Published on January 17, 2013
Keith Henderson takes a photo while on a tour of Hector Heritage Quay. Henderson was part of the Scottish group traveling through Pictou County on Thursday as part of the Strathcona Cup.
CHRISTOPHER CAMERON - THE NEWS
Published on January 17, 2013
Sweepers Willie King and John Johnston of Scotland look on as Steve Russell releases the stone during Thursday’s Strathcona Cup match in Pictou.
AMY MACKENZIE - THE NEWS
PICTOU – Scottish curlers landed in Pictou Thursday ready for some competition and to see where people of their country settled in the 1700s.
Scottish curlers who are travelling through the east coast of Canada as part of the Strathcona Cup were competing against Pictou curlers in the New Caledonian Curling Club Thursday morning.
The Strathcona Cup is won through a tally of points earned throughout a month of curling matches across Canada between Scottish and Canadian teams. The host country switches each time it is held. It is the oldest international curling event in the world.
Curler Iain Hamilton was watching his fellow curlers compete against Pictonians Thursday morning. Hamilton, from Kirkintilloch, Scotland, said while he’s been enjoying the curling aspect of the trip to Canada, he’s been relishing his time off the ice as well.
“I’m thoroughly enjoying it. I haven’t been to Canada before,” he said. “It’s lovely, very like Scotland. We were surprised that it wasn’t colder and snowier.”
Hamilton said he’s glad the Strathcona Cup has taken him to Pictou, where Scots settled in 1773.
“That’s really what we’re trying to establish, that’s what we love to do is see where the Scottish settlers first came,” he said.
He added that his team was unable to bring its skipper, Robert Anderson, as he broke his leg before the trip. But he said the team is keeping him updated on their Canadian adventure and they have brought a teddy bear named Robert with a bandaged leg which sits in the curling rink as they play to honour their teammate.
Bill Wesley, director/courier of the East tour of the Strathcona Cup, said Pictou was chosen as one of the locations in the East tour because of its Scottish Roots and long history of curling.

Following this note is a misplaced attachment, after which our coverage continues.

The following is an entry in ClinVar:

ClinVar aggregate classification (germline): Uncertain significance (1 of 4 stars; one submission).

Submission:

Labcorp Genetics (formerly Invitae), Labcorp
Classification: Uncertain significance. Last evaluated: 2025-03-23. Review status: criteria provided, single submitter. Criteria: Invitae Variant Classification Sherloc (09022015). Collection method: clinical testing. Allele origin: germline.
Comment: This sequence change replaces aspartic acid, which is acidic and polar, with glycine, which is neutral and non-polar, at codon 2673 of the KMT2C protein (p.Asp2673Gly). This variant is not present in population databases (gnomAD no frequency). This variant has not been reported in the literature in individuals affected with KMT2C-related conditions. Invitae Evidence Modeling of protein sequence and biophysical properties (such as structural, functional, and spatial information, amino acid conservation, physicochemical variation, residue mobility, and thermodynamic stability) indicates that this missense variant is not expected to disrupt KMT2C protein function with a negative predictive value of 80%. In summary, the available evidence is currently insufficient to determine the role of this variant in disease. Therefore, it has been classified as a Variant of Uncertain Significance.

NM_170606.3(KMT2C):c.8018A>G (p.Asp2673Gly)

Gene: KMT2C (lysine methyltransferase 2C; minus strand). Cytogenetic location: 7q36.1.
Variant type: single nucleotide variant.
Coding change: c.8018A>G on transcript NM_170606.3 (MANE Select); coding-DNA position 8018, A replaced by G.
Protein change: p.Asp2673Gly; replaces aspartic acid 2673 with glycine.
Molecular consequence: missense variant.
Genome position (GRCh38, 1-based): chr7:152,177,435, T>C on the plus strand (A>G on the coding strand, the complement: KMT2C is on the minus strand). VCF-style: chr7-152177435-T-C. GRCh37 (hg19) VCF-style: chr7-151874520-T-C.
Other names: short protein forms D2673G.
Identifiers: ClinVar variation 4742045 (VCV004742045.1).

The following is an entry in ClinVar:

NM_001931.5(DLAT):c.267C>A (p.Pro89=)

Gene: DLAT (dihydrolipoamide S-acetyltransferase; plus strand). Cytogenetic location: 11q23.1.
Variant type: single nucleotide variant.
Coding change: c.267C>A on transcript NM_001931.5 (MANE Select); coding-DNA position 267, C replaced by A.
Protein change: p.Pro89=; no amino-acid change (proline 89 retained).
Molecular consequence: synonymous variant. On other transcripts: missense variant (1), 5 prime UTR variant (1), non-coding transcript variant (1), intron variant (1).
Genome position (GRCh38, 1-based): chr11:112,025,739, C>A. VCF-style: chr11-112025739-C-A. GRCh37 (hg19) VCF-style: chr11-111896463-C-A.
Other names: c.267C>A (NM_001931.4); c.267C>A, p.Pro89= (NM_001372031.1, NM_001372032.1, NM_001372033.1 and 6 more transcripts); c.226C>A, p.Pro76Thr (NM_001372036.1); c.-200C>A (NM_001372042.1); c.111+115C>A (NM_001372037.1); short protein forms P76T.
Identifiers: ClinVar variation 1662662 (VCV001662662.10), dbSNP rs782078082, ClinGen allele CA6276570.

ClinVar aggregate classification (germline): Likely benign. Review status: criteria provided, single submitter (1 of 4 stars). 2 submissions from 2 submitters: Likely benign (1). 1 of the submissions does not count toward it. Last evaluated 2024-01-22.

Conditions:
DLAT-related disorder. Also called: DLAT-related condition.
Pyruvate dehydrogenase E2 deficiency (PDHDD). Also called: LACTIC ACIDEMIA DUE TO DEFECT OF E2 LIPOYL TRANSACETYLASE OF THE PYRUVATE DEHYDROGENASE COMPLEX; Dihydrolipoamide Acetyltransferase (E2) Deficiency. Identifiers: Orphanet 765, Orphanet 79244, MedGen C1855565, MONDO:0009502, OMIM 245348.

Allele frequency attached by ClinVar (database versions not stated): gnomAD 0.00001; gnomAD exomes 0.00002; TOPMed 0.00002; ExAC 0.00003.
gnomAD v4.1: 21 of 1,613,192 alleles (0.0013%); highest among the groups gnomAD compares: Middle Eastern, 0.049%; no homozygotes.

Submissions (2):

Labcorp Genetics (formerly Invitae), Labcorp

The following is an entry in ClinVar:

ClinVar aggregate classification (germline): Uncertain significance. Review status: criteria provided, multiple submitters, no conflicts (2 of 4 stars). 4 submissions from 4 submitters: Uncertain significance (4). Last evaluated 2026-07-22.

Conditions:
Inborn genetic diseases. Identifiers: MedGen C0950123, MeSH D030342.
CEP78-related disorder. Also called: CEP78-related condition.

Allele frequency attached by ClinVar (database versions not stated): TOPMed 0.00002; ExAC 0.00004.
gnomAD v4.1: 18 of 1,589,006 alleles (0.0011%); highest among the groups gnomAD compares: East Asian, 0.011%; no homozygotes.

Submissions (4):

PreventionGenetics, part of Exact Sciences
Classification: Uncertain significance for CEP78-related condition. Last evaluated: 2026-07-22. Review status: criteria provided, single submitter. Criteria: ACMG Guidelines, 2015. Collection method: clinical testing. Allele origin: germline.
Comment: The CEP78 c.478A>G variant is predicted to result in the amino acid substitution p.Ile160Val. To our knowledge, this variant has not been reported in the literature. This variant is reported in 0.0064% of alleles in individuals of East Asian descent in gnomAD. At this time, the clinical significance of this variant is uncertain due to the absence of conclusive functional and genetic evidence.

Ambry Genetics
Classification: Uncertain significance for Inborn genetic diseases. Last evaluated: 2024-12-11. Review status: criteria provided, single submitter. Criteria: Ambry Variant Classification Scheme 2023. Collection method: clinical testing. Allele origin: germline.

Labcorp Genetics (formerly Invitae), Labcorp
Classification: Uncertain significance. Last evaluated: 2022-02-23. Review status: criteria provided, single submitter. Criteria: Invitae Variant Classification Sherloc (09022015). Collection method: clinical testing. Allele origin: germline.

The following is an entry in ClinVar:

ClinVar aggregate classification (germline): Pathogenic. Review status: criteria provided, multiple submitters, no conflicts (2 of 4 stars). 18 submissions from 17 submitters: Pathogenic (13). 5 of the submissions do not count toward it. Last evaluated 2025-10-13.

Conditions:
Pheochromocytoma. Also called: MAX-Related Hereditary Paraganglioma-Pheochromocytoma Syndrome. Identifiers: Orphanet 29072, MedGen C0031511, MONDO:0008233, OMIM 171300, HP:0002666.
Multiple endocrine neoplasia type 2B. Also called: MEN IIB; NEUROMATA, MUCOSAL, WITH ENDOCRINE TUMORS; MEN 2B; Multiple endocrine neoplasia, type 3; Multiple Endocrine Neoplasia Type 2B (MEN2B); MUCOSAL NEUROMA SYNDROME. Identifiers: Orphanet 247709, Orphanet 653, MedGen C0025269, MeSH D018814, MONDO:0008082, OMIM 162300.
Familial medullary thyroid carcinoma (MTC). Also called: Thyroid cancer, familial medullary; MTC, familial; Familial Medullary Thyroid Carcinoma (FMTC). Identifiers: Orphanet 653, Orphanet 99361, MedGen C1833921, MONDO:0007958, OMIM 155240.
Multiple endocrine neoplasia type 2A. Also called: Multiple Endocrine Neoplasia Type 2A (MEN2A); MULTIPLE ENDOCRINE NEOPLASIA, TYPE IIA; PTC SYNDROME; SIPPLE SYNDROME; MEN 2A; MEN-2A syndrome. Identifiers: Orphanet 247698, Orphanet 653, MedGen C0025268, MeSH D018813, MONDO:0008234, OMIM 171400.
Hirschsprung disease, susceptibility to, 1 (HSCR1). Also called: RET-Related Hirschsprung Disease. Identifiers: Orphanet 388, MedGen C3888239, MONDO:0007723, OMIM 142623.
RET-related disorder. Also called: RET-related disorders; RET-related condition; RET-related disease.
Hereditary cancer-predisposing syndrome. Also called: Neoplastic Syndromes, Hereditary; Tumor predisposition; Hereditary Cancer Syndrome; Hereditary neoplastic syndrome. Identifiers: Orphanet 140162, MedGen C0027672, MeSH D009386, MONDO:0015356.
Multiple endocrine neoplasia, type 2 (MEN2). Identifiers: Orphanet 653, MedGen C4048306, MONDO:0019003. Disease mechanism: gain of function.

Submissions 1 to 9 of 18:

“Pictou County is blessed with having number-one, great Scottish roots, lots of Scottish culture here and very strong history, particularly in the town of Pictou in respect to curling,” he said. “The guys took note of, ‘established in 1850.’ That’s not much in their country because they go back a long ways, but here in Canada, they more commonly (started curling clubs) in the 1900s so Pictou has a unique situation that curling has been part of this town for a long time.”
In fact, Wesley said that two of the first Canadians to go to Scotland for the Strathcona Cup in 1909 were Pictonians.
Currently, the Scots are leading the score in the East tour, but Wesley said it’s not just about competition in the Strathcona Cup, it’s also about having a good time.
“These guys are very competitive. The Scots were anxious to put a point on the board at every chance they can. But what they really relish is the opportunity following games to enjoy being with club members from various parts of Canada,” he said. “They appreciate who they are, what they do and what their communities are about.”
After the morning of curling matches, the Scots went on a tour of the Ship Hector replica and Hector Heritage Quay, just across from the curling club in downtown Pictou.
Scottish curler Keith Henderson said he enjoyed seeing the Quay’s exhibit.
“It's nice to be able to see some Scottish history while here because we haven't had the opportunity to do too much of this on the trip so far,” he said. “We had the opportunity to see Signal Hill and Cape Spear in Newfoundland, but this is a special place to visit as well.”
The Strathcona Cup continues with games between Scots and Canadians throughout the country until Jan. 31 when the final tally decides which country wins the 2013 title.